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The Magic of Seed Saving

We invite you to rejoin a ritual as old as civilization, a ritual in many ways responsible for civilization. Eons ago, a tribal farmer found a corn cob slightly larger than a fingernail. This farmer took care to save the seeds from the largest and best ears, plant them and harvest anew. There is no way to count the number of times this ritual took place before corn was harvested in its modern sizes, shapes and colors. When a gardener plants his own open-pollinated seeds, he is passing on the ageless, priceless gift bestowed upon him.

The Rewards of Seed Saving

Anyone, with little more work and attention than it takes to grow a home garden, can begin to re-elevate the gardening experience to a sustainable level. My wife and I were inspired by our trip to Siberia where thousands if not millions of people from all walks of life save all their own garden seed. In fact, seed saving in Siberia is an integral part of the gardening experience. In common with gardeners everywhere, competition for the best garden harvest is intense. The difference is that the best varieties we saw resulted from years of selective seed saving and not from packets of purchased seeds.

Without any background in genetics, Siberian gardeners tap into the rewards of seed saving by "selecting" seeds from only those plants or flowers that exhibit desirable characteristics. This selection process is a powerful technique used to create new varieties. Gardeners design simple selection experiments by planting the same variety in different environmental conditions or by planting different varieties in the same environmental conditions.

Our friend Dima who lives in Novosibirsk, Siberia grows watermelons. Al though most knowledgeable agricultural experts in Siberia will tell you that water melons do not grow in Siberia, Dima, after several years, produced a single, small, tennis ball-sized fruit. He carefully saved the only two seeds produced by the melon and planted them the following spring. Success again. Dima saved several seeds from the largest fruit. When we met Dima ten years into his "melon adventure" his garden was consistently producing kilo-sized melons.

Dima simply saved seeds from the melons that survived in his garden. He created a unique, new treasure. He contributed to genetic diversity. And important to Dima, fresh watermelons are his to enjoy each short, Siberian summer.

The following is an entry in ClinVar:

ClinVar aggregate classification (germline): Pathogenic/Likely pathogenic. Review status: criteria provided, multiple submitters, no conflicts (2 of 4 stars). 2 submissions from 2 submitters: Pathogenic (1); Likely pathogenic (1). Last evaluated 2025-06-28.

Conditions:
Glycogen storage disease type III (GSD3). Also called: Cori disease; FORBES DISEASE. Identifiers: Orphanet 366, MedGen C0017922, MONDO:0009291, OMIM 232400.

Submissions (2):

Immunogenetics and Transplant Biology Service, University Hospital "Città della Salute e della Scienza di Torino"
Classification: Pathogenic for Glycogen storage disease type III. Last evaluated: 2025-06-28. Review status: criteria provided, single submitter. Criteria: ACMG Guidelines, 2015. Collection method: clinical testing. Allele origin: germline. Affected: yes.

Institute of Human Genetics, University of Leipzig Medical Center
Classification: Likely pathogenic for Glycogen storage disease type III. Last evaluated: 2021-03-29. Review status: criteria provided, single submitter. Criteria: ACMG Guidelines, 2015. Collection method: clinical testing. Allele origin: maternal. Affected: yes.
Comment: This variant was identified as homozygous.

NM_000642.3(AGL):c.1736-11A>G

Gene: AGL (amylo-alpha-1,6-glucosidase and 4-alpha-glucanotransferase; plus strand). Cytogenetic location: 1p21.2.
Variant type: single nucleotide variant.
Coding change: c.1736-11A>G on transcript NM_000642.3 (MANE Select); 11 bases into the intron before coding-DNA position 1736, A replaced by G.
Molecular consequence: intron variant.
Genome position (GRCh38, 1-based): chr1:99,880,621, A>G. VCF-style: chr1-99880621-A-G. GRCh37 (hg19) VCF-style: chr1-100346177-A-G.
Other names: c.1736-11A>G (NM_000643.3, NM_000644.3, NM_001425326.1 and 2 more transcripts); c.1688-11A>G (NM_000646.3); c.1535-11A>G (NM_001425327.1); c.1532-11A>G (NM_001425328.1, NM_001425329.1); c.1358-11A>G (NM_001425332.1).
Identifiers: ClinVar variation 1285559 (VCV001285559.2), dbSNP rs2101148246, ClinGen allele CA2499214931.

The Importance of Seed Saving

We are on the verge of losing in one generation, much of the agricultural diversity it took humankind 10,000 years to create. As late as 1900, food for the planet's hungry was provided by as many as 1,500 different plants, each further represented by thousands of different cultivated varieties. Today over 90% of the world's nutrition is provided by 30 different plants and only four (wheat, rice, corn and soybeans) provide 75% of the calories consumed by man. Where once diverse strains strengthened each local ecosystem, currently, a handful of "green revolution", super-hybrid varieties are "mono-cropping" farms and gardens worldwide.

Because diseases or pests eventually attack individual varieties, the strength of any ecosystem is a function of its diversity. If one variety of potato is planted, as was done in Ireland in the early 1800's, the result is likely to be its loss. The Irish potato famine could have been averted if many different varieties of potatoes had been planted. In 1970, 50% of a genetically uniform corn crop in the Southern United States worth more than a billion dollars was lost to a single disease.

Today, potatoes are grown in Ireland and corn in the Southern United States because disease resistant varieties were found and planted. Botanists often look for varieties resistant to new diseases in the "Vavilov centers" or "centers of genetic diversity" where our food crops once originated. These centers around the world are now being planted with the same handful of "green revolution" hybrids. For example, the genetic center for wheat found in Turkey is in danger of being planted completely with hybrids by the end of the decade. Thousands of native and heirloom wheat varieties are disappearing and will be unavailable to botanists looking for varieties resistant to the plant diseases of the future. The modern world is facing the prospect of feeding hungry billions with a genetically uniform agriculture and little or no diversity to sustain it.

For approximately 10,000 years, individual gardeners and farmers created and sustained our rich genetic heritage. Now gardeners and farmers can play an important role in saving it by learning to save their own seeds from varieties that perform best in their own mini-ecosystems. This will assure diversity in the same the way that diversity was promoted and protected instinctively throughout the history of agriculture.

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